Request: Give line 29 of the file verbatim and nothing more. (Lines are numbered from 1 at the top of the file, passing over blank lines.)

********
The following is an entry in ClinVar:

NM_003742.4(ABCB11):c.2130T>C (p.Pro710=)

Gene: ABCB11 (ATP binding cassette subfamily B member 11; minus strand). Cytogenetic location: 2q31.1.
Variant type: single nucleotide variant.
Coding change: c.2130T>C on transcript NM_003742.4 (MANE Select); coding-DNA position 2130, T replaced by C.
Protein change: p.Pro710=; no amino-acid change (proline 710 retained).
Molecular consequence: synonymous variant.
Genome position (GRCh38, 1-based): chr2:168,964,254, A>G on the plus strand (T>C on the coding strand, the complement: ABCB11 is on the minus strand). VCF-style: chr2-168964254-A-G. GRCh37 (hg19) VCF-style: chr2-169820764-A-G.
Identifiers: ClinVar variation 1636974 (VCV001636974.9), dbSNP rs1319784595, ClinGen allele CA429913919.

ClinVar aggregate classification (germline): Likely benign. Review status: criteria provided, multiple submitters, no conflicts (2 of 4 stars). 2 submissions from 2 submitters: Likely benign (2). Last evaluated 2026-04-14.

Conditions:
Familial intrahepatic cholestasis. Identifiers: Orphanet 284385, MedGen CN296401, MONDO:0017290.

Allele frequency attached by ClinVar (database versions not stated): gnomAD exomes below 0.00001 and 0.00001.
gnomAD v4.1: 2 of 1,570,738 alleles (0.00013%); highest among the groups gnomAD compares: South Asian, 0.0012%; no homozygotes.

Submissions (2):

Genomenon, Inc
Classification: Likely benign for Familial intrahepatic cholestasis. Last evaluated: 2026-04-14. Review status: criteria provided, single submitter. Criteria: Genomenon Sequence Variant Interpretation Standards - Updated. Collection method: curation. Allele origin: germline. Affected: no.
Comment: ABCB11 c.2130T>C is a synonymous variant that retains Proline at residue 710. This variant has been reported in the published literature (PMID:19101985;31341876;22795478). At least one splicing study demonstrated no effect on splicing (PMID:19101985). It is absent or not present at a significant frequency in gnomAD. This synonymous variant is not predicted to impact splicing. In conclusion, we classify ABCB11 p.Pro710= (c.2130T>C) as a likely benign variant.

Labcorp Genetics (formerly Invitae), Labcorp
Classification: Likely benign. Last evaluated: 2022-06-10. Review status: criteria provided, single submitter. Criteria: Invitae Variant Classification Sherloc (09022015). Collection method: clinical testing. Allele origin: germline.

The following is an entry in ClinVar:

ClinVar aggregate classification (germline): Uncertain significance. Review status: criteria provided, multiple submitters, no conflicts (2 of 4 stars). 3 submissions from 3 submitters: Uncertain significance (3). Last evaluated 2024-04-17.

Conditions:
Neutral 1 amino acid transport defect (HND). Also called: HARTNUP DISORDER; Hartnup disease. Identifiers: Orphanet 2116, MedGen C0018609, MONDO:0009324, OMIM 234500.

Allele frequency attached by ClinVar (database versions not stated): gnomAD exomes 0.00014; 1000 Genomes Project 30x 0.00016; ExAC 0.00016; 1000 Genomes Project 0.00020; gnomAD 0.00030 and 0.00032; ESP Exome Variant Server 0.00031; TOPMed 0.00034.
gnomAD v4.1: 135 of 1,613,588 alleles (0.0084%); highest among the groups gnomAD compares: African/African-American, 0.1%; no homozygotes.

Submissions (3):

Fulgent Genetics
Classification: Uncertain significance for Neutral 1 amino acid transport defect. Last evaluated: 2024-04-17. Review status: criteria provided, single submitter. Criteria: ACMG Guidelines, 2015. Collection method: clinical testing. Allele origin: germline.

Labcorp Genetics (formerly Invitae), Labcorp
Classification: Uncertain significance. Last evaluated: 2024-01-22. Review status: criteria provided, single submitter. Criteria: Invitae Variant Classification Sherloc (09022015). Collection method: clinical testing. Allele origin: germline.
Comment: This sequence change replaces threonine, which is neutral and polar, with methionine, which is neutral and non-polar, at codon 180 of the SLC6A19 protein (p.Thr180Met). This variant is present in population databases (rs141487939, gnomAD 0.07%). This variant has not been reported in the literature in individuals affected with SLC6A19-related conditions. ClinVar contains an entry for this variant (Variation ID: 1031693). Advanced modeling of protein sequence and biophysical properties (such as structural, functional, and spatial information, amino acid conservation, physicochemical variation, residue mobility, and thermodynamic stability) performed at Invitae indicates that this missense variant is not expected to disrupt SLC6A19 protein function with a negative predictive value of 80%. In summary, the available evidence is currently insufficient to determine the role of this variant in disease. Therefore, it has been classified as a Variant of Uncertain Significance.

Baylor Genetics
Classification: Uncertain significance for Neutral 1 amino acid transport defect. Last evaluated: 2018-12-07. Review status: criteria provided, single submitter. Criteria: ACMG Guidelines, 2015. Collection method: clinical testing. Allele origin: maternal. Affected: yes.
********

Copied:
Classification: Uncertain significance for Neutral 1 amino acid transport defect. Last evaluated: 2024-04-17. Review status: criteria provided, single submitter. Criteria: ACMG Guidelines, 2015. Collection method: clinical testing. Allele origin: germline.